Out of Trauma

Martha Wells in conversation with Kelly Jennings

a portrait of Martha Wells
Portrait by Lisa Blaschke

Martha Wells has been an science fiction and fantasy writer since her first fantasy novel was published in 1993, and her work includes The Books of the Raksura series, the Ile-Rien series, The Murderbot Diaries series, and other fantasy novels, most recently Witch King (Tordotcom, 2023). She has also written media tie-in fiction for Star WarsStargate: Atlantis, and Magic: the Gathering, as well as short fiction, YA novels, and non-fiction. She has won Nebula Awards, Hugo Awards, Locus Awards, and a Dragon Award, and her work has appeared on the Philip K. Dick Award ballot, the BSFA Award ballot, the USA Today Bestseller List, the Sunday Times Bestseller List, and the New York Times Bestseller List. She is a member of the Texas Literary Hall of Fame, and her books have been published in twenty-five languages.

Author and reviewer Kelly Jennings spoke to Martha Wells about creating Murderbot, engendering empathy, and the after-effects of trauma.

Kelly Jennings: I saw that you were made a member of the Texas Hall of Literary Fame in 2022. That’s pretty cool! You’ve won a bunch of other awards, too – which one means the most to you, and why?

Martha Wells: All the awards have been special to a different degree. The Texas Literary Hall of Fame was a special one for me because it was the first time some of my family members saw me receive an award and speak at an event. All the other awards I’ve gotten have been somewhere out of state or out of the country, so while my husband and my friends have been able to go with me to see the events, it wasn’t something my family could do.

I think for the most meaningful one, it’s a toss-up between the first Nebula Award and the first Hugo Award in 2018 (both for Best Novella for All Systems Red). Before Murderbot, I had given up on getting any award recognition besides the few nominations I had gotten early in my career. So getting nominated, not to mention winning, was huge for me. It was something that I had never expected to happen. And so many friends from Texas fandom were involved in the Hugo Awards ceremony that year, and the award itself was designed and created by Sara Felix and Vincent Villafranca, whose work I really admired.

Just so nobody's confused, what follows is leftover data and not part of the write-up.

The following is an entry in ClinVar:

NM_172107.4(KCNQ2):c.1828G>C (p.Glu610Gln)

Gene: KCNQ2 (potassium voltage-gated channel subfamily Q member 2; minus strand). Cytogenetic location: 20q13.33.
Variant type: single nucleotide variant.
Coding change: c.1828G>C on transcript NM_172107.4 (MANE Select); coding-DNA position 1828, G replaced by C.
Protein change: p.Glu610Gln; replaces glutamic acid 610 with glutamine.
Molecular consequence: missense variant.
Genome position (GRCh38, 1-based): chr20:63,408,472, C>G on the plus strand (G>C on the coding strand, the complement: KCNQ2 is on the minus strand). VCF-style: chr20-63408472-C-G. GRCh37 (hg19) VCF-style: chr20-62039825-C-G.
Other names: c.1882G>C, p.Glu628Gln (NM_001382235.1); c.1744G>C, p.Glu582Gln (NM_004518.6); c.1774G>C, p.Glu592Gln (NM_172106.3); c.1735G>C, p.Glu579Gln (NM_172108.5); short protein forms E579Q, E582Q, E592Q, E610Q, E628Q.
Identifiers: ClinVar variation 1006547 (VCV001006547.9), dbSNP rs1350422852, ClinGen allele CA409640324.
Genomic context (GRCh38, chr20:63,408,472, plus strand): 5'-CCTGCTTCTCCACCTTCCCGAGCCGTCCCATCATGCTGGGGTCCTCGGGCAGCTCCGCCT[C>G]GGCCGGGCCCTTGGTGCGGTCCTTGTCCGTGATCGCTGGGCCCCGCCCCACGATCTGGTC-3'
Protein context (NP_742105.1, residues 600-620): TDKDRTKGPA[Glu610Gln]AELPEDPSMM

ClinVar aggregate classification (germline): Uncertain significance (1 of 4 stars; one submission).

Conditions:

Kelly Jennings: I also saw somewhere that you used to work as a programmer – is that right? Can you talk about how that’s helped you create the bots in your books, including Murderbot?

Martha Wells: Yes, in the late 80s and 90s I was a COBOL programmer and also built and worked with SQL databases and early CGI programs for web sites. I also did a lot of user support and wrote instructions and documentation, and worked with several different systems. I’ve had people assume I’m an expert on artificial intelligence, which I absolutely am not. What really informed Murderbot’s experience was creating a database according to what the users said they needed, and then finding that what they actually needed it to do was something else, and instead of asking for it to be adjusted they cram extra information into the fields and are then surprised when it doesn’t work the way it’s supposed to anymore. And being yelled at by people who don’t know how to turn their workstation on. I have lots of stories about this kind of thing.

I think the novella where this is most obvious is Fugitive Telemetry, where rather than questioning suspects, Murderbot’s natural inclination is to solve the murder by assembling a giant database.

Kelly Jennings: Murderbot is without gender or sexuality, and it also seems (at least to me!) to be autism-coded. I know the lack of gender/sexuality was on purpose – was its autistic nature deliberate as well?